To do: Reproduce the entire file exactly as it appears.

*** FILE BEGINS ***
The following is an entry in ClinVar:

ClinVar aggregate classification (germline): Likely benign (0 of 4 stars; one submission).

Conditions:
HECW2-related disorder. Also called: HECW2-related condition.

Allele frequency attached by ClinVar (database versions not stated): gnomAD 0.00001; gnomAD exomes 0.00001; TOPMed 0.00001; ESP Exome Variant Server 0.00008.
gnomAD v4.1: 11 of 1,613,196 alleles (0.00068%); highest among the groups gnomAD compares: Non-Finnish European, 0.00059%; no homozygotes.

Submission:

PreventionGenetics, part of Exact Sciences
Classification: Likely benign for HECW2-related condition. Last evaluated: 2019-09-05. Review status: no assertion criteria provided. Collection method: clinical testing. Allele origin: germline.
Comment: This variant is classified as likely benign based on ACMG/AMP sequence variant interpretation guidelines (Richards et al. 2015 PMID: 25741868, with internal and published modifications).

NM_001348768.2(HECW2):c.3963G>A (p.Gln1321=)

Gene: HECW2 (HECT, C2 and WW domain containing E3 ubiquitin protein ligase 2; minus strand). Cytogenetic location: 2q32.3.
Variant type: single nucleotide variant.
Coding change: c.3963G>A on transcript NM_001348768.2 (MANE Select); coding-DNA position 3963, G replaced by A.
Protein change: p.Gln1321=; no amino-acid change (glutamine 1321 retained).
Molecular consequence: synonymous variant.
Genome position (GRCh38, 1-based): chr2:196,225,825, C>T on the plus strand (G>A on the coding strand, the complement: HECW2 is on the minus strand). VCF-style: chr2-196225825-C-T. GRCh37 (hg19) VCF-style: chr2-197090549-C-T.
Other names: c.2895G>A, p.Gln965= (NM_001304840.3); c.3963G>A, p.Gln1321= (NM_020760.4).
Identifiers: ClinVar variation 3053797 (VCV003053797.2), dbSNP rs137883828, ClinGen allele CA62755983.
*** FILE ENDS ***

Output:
The following is an entry in ClinVar:

ClinVar aggregate classification (germline): Likely benign (0 of 4 stars; one submission).

Conditions:
HECW2-related disorder. Also called: HECW2-related condition.

Allele frequency attached by ClinVar (database versions not stated): gnomAD 0.00001; gnomAD exomes 0.00001; TOPMed 0.00001; ESP Exome Variant Server 0.00008.
gnomAD v4.1: 11 of 1,613,196 alleles (0.00068%); highest among the groups gnomAD compares: Non-Finnish European, 0.00059%; no homozygotes.

Submission:

PreventionGenetics, part of Exact Sciences
Classification: Likely benign for HECW2-related condition. Last evaluated: 2019-09-05. Review status: no assertion criteria provided. Collection method: clinical testing. Allele origin: germline.
Comment: This variant is classified as likely benign based on ACMG/AMP sequence variant interpretation guidelines (Richards et al. 2015 PMID: 25741868, with internal and published modifications).

NM_001348768.2(HECW2):c.3963G>A (p.Gln1321=)

Gene: HECW2 (HECT, C2 and WW domain containing E3 ubiquitin protein ligase 2; minus strand). Cytogenetic location: 2q32.3.
Variant type: single nucleotide variant.
Coding change: c.3963G>A on transcript NM_001348768.2 (MANE Select); coding-DNA position 3963, G replaced by A.
Protein change: p.Gln1321=; no amino-acid change (glutamine 1321 retained).
Molecular consequence: synonymous variant.
Genome position (GRCh38, 1-based): chr2:196,225,825, C>T on the plus strand (G>A on the coding strand, the complement: HECW2 is on the minus strand). VCF-style: chr2-196225825-C-T. GRCh37 (hg19) VCF-style: chr2-197090549-C-T.
Other names: c.2895G>A, p.Gln965= (NM_001304840.3); c.3963G>A, p.Gln1321= (NM_020760.4).
Identifiers: ClinVar variation 3053797 (VCV003053797.2), dbSNP rs137883828, ClinGen allele CA62755983.